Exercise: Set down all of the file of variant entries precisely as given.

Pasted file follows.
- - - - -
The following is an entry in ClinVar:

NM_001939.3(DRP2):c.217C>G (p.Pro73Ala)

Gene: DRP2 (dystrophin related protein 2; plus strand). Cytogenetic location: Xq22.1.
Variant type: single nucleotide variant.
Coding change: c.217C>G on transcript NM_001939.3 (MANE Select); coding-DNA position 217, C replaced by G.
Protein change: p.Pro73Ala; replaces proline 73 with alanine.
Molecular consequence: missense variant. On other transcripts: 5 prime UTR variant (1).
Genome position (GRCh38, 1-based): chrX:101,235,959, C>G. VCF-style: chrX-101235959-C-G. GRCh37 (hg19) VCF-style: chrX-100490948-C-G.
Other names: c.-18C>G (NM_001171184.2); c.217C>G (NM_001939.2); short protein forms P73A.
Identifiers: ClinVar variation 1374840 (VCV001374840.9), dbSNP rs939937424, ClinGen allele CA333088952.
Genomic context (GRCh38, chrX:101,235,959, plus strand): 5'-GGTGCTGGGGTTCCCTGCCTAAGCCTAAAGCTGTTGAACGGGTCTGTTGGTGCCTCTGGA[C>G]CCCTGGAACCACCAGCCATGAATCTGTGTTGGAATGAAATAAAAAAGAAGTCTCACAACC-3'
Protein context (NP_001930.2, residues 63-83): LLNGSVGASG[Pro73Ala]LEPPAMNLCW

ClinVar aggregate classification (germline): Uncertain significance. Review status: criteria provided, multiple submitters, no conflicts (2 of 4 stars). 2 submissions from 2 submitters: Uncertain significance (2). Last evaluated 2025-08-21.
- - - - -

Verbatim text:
The following is an entry in ClinVar:

NM_001939.3(DRP2):c.217C>G (p.Pro73Ala)

Gene: DRP2 (dystrophin related protein 2; plus strand). Cytogenetic location: Xq22.1.
Variant type: single nucleotide variant.
Coding change: c.217C>G on transcript NM_001939.3 (MANE Select); coding-DNA position 217, C replaced by G.
Protein change: p.Pro73Ala; replaces proline 73 with alanine.
Molecular consequence: missense variant. On other transcripts: 5 prime UTR variant (1).
Genome position (GRCh38, 1-based): chrX:101,235,959, C>G. VCF-style: chrX-101235959-C-G. GRCh37 (hg19) VCF-style: chrX-100490948-C-G.
Other names: c.-18C>G (NM_001171184.2); c.217C>G (NM_001939.2); short protein forms P73A.
Identifiers: ClinVar variation 1374840 (VCV001374840.9), dbSNP rs939937424, ClinGen allele CA333088952.
Genomic context (GRCh38, chrX:101,235,959, plus strand): 5'-GGTGCTGGGGTTCCCTGCCTAAGCCTAAAGCTGTTGAACGGGTCTGTTGGTGCCTCTGGA[C>G]CCCTGGAACCACCAGCCATGAATCTGTGTTGGAATGAAATAAAAAAGAAGTCTCACAACC-3'
Protein context (NP_001930.2, residues 63-83): LLNGSVGASG[Pro73Ala]LEPPAMNLCW

ClinVar aggregate classification (germline): Uncertain significance. Review status: criteria provided, multiple submitters, no conflicts (2 of 4 stars). 2 submissions from 2 submitters: Uncertain significance (2). Last evaluated 2025-08-21.